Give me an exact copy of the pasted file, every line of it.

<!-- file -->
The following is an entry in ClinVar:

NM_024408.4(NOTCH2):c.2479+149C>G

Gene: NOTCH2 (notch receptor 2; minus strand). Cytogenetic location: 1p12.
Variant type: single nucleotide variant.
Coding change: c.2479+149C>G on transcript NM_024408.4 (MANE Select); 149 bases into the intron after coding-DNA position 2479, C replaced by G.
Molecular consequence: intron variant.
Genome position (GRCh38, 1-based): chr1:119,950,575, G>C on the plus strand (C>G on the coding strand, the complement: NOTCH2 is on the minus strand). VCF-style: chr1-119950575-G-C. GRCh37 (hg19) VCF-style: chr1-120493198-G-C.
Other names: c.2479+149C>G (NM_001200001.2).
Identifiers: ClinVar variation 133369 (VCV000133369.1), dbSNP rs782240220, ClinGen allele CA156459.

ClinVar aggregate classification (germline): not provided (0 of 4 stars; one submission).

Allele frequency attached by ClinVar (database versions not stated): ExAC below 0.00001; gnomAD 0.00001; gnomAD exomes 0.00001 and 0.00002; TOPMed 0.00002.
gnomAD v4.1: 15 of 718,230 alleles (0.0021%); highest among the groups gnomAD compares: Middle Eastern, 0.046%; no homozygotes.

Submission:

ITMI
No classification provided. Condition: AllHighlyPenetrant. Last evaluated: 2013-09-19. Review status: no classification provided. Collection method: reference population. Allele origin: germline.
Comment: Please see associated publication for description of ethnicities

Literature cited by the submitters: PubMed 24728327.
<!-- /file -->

The following is an entry in ClinVar:

NM_024408.4(NOTCH2):c.2479+149C>G

Gene: NOTCH2 (notch receptor 2; minus strand). Cytogenetic location: 1p12.
Variant type: single nucleotide variant.
Coding change: c.2479+149C>G on transcript NM_024408.4 (MANE Select); 149 bases into the intron after coding-DNA position 2479, C replaced by G.
Molecular consequence: intron variant.
Genome position (GRCh38, 1-based): chr1:119,950,575, G>C on the plus strand (C>G on the coding strand, the complement: NOTCH2 is on the minus strand). VCF-style: chr1-119950575-G-C. GRCh37 (hg19) VCF-style: chr1-120493198-G-C.
Other names: c.2479+149C>G (NM_001200001.2).
Identifiers: ClinVar variation 133369 (VCV000133369.1), dbSNP rs782240220, ClinGen allele CA156459.

ClinVar aggregate classification (germline): not provided (0 of 4 stars; one submission).

Allele frequency attached by ClinVar (database versions not stated): ExAC below 0.00001; gnomAD 0.00001; gnomAD exomes 0.00001 and 0.00002; TOPMed 0.00002.
gnomAD v4.1: 15 of 718,230 alleles (0.0021%); highest among the groups gnomAD compares: Middle Eastern, 0.046%; no homozygotes.

Submission:

ITMI
No classification provided. Condition: AllHighlyPenetrant. Last evaluated: 2013-09-19. Review status: no classification provided. Collection method: reference population. Allele origin: germline.
Comment: Please see associated publication for description of ethnicities

Literature cited by the submitters: PubMed 24728327.